NMC Healthcare is considering withdrawing from the US$2.2 billion bidding contest for its London-listed rival Al Noor Hospitals, The National can reveal.
NMC, which last month signalled its intention to outbid an agreed merger between Al Noor and South Africa’s Mediclinic, is believed to be worried that it might get drawn into an expensive auction that would harm its credit and investor ratings, according to people familiar with the situation.
“They are getting more worried that they would have to raise a lot of debt or ask shareholders to fund a big deal,” said one bank source who asked not be named as the information was not in the public domain.
If NMC decides to pull out of the bid, it would require a public announcement to the London Stock Exchange. An NMC spokesman declined to comment.
NMC’s hesitation about a bid for Al Noor comes soon after news that another potential bidder, VPS Healthcare, had upped the stakes by hiring Deutsche Bank, regarded as UAE health industry specialist, to weigh up its options, including a rival bid.
If NMC quits, it would leave the field open for a straight fight between Mediclinic and VPS. It might also open another possible scenario being discussed by investment bank advisers – a merger between VPS and NMC to create a “national champion” in the UAE hospitals business.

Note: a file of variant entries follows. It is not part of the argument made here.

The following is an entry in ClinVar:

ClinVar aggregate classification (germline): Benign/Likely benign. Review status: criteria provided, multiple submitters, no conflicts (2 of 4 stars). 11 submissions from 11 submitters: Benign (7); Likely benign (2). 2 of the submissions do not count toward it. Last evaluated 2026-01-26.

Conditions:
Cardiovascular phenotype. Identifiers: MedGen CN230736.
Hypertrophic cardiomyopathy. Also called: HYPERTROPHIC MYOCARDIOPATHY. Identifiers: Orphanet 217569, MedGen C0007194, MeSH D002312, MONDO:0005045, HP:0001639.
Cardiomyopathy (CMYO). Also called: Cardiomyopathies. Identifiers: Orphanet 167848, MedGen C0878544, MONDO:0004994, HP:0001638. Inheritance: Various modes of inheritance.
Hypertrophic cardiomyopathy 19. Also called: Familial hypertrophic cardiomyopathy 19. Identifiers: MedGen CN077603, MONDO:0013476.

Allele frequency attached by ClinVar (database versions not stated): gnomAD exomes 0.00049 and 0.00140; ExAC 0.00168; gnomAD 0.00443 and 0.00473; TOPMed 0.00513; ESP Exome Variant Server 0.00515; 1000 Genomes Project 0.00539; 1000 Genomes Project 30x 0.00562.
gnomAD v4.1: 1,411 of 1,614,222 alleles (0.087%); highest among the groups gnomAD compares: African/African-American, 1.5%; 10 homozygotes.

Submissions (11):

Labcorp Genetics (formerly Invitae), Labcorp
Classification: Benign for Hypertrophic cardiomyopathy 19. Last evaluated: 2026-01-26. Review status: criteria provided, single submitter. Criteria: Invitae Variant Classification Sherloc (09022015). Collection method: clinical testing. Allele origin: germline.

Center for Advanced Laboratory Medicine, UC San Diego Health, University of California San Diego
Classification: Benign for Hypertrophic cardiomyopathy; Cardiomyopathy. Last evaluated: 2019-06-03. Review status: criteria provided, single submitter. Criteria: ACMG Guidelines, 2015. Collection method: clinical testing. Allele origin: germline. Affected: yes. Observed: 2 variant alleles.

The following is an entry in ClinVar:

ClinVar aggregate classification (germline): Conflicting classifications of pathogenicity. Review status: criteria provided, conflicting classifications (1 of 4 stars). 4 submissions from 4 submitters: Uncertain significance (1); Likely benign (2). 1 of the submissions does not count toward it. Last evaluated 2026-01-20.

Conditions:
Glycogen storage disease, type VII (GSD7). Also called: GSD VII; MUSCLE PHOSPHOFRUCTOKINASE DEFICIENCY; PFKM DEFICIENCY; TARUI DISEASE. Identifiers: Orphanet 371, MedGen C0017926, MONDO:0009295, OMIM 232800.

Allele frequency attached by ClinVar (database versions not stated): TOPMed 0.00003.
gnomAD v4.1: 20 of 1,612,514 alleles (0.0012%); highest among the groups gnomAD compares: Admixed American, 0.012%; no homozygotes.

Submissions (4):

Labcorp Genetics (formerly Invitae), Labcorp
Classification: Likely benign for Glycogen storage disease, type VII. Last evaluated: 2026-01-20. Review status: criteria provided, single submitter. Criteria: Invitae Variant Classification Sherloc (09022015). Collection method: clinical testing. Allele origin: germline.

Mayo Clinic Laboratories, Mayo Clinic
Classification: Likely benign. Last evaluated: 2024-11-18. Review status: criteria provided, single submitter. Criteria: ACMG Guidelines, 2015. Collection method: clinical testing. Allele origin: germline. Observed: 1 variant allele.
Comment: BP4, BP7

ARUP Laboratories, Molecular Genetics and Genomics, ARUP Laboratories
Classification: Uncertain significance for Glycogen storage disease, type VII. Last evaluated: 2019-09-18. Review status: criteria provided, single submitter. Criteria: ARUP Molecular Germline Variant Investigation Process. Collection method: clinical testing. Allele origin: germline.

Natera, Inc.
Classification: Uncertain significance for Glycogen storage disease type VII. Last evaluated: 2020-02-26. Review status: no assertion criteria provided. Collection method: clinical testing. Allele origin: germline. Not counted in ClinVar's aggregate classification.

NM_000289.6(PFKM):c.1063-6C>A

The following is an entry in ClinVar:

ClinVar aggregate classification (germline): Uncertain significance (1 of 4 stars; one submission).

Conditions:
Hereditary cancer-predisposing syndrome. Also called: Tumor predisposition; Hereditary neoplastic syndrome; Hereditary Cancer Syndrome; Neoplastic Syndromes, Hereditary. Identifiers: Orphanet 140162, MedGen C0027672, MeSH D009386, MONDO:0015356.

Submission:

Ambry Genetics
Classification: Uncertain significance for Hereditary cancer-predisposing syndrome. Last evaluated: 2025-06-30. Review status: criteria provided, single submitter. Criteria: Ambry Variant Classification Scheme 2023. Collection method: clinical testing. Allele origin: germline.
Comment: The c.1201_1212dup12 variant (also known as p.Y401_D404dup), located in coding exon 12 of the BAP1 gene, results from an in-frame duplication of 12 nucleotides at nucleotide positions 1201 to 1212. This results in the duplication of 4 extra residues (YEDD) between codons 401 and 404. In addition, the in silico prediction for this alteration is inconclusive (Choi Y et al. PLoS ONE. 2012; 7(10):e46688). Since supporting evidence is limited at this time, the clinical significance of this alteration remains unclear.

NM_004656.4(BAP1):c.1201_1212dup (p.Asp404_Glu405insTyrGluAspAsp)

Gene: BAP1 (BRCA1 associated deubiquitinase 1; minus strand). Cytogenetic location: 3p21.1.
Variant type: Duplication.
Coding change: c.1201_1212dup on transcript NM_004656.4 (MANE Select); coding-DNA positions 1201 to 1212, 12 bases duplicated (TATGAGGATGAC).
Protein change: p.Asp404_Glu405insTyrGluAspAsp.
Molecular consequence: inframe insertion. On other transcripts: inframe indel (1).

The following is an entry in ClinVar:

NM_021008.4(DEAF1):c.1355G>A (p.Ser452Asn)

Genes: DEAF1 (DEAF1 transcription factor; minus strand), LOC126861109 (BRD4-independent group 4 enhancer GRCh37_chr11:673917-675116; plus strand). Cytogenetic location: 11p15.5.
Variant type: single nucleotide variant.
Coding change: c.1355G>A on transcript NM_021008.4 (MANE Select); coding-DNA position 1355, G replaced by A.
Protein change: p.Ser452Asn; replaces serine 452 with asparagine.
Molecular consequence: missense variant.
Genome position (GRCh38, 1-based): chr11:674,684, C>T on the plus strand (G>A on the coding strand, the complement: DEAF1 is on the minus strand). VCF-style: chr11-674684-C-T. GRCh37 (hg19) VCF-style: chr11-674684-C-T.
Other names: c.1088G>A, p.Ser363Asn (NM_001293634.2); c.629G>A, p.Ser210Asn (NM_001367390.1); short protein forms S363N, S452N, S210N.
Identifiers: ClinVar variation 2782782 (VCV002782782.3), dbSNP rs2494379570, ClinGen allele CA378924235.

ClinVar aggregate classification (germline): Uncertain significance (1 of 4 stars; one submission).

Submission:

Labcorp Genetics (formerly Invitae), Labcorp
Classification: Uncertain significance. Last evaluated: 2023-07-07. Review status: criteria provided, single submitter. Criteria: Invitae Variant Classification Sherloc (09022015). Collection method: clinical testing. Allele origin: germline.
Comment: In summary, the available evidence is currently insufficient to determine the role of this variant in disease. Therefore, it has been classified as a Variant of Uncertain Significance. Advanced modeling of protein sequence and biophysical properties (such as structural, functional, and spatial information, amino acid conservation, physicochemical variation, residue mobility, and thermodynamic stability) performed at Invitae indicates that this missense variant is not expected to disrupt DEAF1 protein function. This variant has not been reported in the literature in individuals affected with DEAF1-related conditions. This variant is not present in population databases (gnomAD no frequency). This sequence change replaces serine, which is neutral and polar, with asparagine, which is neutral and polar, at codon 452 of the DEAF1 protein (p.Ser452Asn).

NMC’s second thoughts about a bid for Al Noor are prompted by concerns that it would have to raise cash – either by increased bank borrowings or a rights issue – to stand a realistic chance of winning over Al Noor shareholders who have pledged 34 per cent of its shares for the Mediclinic proposal, which has also been recommended by the Al Noor board.
Matthew Menezes, analyst at Citibank’s South Africa office, said: “An all-cash offer by NMC looks challenging given that a significant rights issue would likely be required and we are unsure about NMC’s shareholders’ ability to follow a rights.” Core NMC shareholders have 67 per cent of the equity.
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